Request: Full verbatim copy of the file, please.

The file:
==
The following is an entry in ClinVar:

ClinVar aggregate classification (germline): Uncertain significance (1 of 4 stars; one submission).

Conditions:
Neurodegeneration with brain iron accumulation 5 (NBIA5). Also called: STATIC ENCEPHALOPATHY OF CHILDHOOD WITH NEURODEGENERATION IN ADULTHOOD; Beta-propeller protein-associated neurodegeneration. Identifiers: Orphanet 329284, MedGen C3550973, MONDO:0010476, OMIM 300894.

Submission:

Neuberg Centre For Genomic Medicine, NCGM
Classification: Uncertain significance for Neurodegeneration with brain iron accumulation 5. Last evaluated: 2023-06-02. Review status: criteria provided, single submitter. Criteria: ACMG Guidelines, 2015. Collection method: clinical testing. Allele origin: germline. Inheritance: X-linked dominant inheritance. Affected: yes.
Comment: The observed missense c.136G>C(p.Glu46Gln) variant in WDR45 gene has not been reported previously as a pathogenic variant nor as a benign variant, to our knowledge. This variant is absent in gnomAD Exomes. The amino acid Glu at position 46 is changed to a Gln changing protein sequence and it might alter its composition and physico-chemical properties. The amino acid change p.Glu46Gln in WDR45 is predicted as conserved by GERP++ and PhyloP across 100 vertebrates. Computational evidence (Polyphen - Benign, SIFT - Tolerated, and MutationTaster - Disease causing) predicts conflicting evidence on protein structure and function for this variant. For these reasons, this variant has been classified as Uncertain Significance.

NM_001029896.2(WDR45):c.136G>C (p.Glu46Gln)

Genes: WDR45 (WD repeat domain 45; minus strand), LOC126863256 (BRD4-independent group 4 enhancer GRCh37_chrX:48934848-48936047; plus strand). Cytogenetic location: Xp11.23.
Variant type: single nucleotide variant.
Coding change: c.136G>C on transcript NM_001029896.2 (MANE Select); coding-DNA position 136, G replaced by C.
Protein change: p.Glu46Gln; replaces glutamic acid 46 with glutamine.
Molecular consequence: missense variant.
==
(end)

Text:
The following is an entry in ClinVar:

ClinVar aggregate classification (germline): Uncertain significance (1 of 4 stars; one submission).

Conditions:
Neurodegeneration with brain iron accumulation 5 (NBIA5). Also called: STATIC ENCEPHALOPATHY OF CHILDHOOD WITH NEURODEGENERATION IN ADULTHOOD; Beta-propeller protein-associated neurodegeneration. Identifiers: Orphanet 329284, MedGen C3550973, MONDO:0010476, OMIM 300894.

Submission:

Neuberg Centre For Genomic Medicine, NCGM
Classification: Uncertain significance for Neurodegeneration with brain iron accumulation 5. Last evaluated: 2023-06-02. Review status: criteria provided, single submitter. Criteria: ACMG Guidelines, 2015. Collection method: clinical testing. Allele origin: germline. Inheritance: X-linked dominant inheritance. Affected: yes.
Comment: The observed missense c.136G>C(p.Glu46Gln) variant in WDR45 gene has not been reported previously as a pathogenic variant nor as a benign variant, to our knowledge. This variant is absent in gnomAD Exomes. The amino acid Glu at position 46 is changed to a Gln changing protein sequence and it might alter its composition and physico-chemical properties. The amino acid change p.Glu46Gln in WDR45 is predicted as conserved by GERP++ and PhyloP across 100 vertebrates. Computational evidence (Polyphen - Benign, SIFT - Tolerated, and MutationTaster - Disease causing) predicts conflicting evidence on protein structure and function for this variant. For these reasons, this variant has been classified as Uncertain Significance.

NM_001029896.2(WDR45):c.136G>C (p.Glu46Gln)

Genes: WDR45 (WD repeat domain 45; minus strand), LOC126863256 (BRD4-independent group 4 enhancer GRCh37_chrX:48934848-48936047; plus strand). Cytogenetic location: Xp11.23.
Variant type: single nucleotide variant.
Coding change: c.136G>C on transcript NM_001029896.2 (MANE Select); coding-DNA position 136, G replaced by C.
Protein change: p.Glu46Gln; replaces glutamic acid 46 with glutamine.
Molecular consequence: missense variant.